Other than cities, towns, and road systems, what we see today on the eastern mid-Atlantic U.S. landscape is quite different than what Native Americans saw before European contact. It was a world that essentially vanished as colonizers took root and transformed their environment to meet their needs. This is nothing new to most historians.
Thanks to recent research, however, scientists can now reconstruct that landscape with accuracy, providing information that may also help manage the environment of today.
It all has to do with milldams and leaves. According to a team of geoscientists, sediment behind milldams in Pennsylvania preserved leaves deposited just before European contact, providing a glimpse of ancient forests. To get to this, they examined samples of 300-year-old leaves buried by sediment backed up behind Denlinger’s Mill in Lancaster County. The leaves fell from trees from above the location of the dam. As sediment rapidly covered and “entombed” the leaf layer, the leaves that were deposited before the construction of the dam were preserved intact.
“First we had to uncover the leaf mats and then try to get a sample,” said Sara J. Elliott, a research associate at the University of Texas Austin, Bureau of Economic Geology. “The mats were fragile and delicate, and getting them back to the lab or just transferring them from one container to another was problematic.”
But Elliott carefully and successfully peeled away the leaves, layered on top of each other in mud and preserved in remarkable detail. She then treated them in a variety of chemical baths, mounted them between large glass slides and cataloged the various species.
Analysis of the results led to a surprising conclusion.
“We expected to see evidence for single stream channels that meandered back and forth across the valley bottom landscape for millennia, ” wrote researcher Dorothy J. Merritts, chair, Department of Earth and Environment, and colleagues. “Instead, we found that most of the valley bottoms at the time of European contact were dominated by wetland ecosystems with numerous small, stable ‘anastomosing’ streams.” These branching and reconnecting streams were far different from the steep-banked meandering streams that, since the dams were breached, now cut through the silt deposits created by the dams.
Above shows Denlinger’s Mill study site. Located on the West Branch of the Little Conestoga Creek in Lancaster County, PA. Arrow indicates dark paleo-wetland soil layer containing fossil leaf deposits, with four plus meters of historical sediment buildup on top. Credit: Penn State
“Milldams were built from the late 1600s to the late 1800s in Pennsylvania and other parts of the east,” said Peter Wilf, professor of geosciences, Penn State University. “We can’t get information from historic records on what the area looked like before the dams because recording of natural history didn’t really begin until the 1730s and was not detailed.”
U.S. census shows that by 1840, tens of thousands of milldams existed in the mid-Atlantic region. About 10,000 of these were in Pennsylvania. In Lancaster County, estimates were one dam for every mile of stream. The abundance of dams in the area altered the landscape dramatically, according to the researchers.
The Denlinger’s Mill site is unusual because of the rock outcrop and the trees that have grown there over the water. The leaves found in the stream bank preserve a snapshot of the trees growing directly above before European settlement, which consisted overwhelmingly of American beech, red oak and sweet birch, similar to modern red oak/beech forests today. But box elder and another maple dominate the current forest that grows above the stream.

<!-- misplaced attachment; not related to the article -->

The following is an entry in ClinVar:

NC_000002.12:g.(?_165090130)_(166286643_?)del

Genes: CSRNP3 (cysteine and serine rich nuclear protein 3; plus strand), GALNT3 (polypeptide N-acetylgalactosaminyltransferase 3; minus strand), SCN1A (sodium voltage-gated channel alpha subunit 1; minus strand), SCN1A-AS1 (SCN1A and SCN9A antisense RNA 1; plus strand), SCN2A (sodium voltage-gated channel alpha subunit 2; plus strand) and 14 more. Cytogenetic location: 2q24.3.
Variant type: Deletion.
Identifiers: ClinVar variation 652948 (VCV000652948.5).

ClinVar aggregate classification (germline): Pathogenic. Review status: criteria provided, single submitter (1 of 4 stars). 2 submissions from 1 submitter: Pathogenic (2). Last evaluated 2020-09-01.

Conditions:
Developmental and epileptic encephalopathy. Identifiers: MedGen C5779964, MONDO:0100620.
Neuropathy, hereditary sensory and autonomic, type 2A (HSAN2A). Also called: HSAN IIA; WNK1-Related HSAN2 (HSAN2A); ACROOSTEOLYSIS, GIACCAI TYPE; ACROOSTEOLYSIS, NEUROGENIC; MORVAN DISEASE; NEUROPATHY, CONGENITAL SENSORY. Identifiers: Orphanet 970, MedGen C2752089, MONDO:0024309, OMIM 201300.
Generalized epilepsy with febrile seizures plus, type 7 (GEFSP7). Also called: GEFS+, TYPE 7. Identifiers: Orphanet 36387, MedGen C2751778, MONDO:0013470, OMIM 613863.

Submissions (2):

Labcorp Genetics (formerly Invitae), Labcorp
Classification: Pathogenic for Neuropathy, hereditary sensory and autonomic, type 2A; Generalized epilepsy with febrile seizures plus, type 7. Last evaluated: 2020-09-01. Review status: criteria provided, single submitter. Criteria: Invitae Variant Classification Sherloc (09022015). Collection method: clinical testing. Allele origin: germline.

“It was intriguing to see samples from American chestnut, which isn’t around anymore because of the chestnut blight,” said Elliott. “On the whole though, the species are around today, just in different proportions and places.”
Above shows dominant components of the pre-European settlement forest. Red Oak (left), American Beech (center), Sweet Birch (right). These are fossil leaves removed from the Denlinger Mill study site. Credit: Penn State
This is an artist’s reconstruction of the pre-settlement landscape. The upper slope forest community in the background represents the Red Oak-American Beech-Sweet Birch mixed hardwood forest interpreted here from fossil leaves. The foreground consists of tussock-sedge wetlands with small, interconnected stream channels and pools, quite unlike the steep-banked single channel streams seen today. Credit: Penn State
The scientists see a potential application of their findings to addressing some environmental problems of today.
“We now know that legacy sediment from the stream banks caused by the milldams is the major source of eutrophication in the Chesapeake area,” said Wilf. “Not, as is usually assumed, modern agricultural runoff.” Establishment of precolonial-like habitats might decrease the amounts of nutrients from the legacy sediments that currently flow into the Chesapeake watershed and cause increased algal and plant growth.
The findings are published in the November 13th issue of PLOS ONE.
Source: Adapted and edited from a press release of Penn State.
Cover Photo, Top Left: Artist’s reconstruction of the pre-settlement landscape. The upper slope forest community in the background represents the Red Oak-American Beech-Sweet Birch mixed hardwood forest interpreted here from fossil leaves. The foreground consists of tussock-sedge wetlands with small, interconnected stream channels and pools, quite unlike the steep-banked single channel streams seen today. Credit: Penn State
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